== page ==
Most infections are probably asymptomatic, as indicated by serologic surveys.
Manifestations of disease include fever, chills, sweating, myalgias, fatigue, hepatosplenomegaly, and hemolytic anemia.
Symptoms typically occur after an incubation period of 1 to 4 weeks, and can last several weeks.
The disease is more severe in patients who are immunosuppressed, splenectomized, and/or elderly.
Infections caused by B. divergens tend to be more severe (frequently fatal if not appropriately treated) than those due to
B. microti, where clinical recovery usually occurs.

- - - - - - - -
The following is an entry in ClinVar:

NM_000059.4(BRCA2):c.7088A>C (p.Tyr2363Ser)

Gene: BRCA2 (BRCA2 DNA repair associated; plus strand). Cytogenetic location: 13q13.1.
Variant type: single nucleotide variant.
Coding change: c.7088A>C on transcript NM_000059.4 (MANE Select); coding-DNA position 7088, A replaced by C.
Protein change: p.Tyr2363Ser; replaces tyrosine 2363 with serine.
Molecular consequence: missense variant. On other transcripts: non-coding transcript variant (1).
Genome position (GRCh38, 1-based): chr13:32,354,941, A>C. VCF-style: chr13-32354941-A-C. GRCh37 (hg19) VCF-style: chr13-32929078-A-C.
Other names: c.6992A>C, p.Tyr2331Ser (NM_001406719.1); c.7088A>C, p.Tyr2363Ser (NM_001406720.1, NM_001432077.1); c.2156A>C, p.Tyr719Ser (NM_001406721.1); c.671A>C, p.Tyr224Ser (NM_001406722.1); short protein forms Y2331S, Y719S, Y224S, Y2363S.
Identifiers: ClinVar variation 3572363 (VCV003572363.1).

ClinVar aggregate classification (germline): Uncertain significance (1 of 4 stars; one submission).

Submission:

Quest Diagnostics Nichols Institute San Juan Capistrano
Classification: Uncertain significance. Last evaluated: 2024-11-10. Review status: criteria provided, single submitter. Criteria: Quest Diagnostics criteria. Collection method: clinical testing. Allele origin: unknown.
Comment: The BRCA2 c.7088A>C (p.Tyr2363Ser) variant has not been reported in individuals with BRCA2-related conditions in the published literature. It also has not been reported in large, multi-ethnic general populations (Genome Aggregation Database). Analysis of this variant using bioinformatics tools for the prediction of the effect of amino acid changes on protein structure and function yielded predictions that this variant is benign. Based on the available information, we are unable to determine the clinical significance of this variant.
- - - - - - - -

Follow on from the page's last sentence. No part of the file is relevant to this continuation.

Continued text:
Diagnosis can be made by
microscopic examination of thick and thin blood smears stained with Giemsa.
Repeated smears may be needed.
the organisms by inoculation of patient blood into hamsters or gerbils may also assist in
diagnosis. Animals inoculated with infective blood typically develop parasitemia within
1 to 4 weeks.
clindamycin* plus quinine or atovaquone* plus azithromycin* are the options.
The Medical Letter notes that exchange transfusion has been used in severely
ill patients with high parasitemias.
* These drugs are approved by the FDA, but considered investigational for this purpose.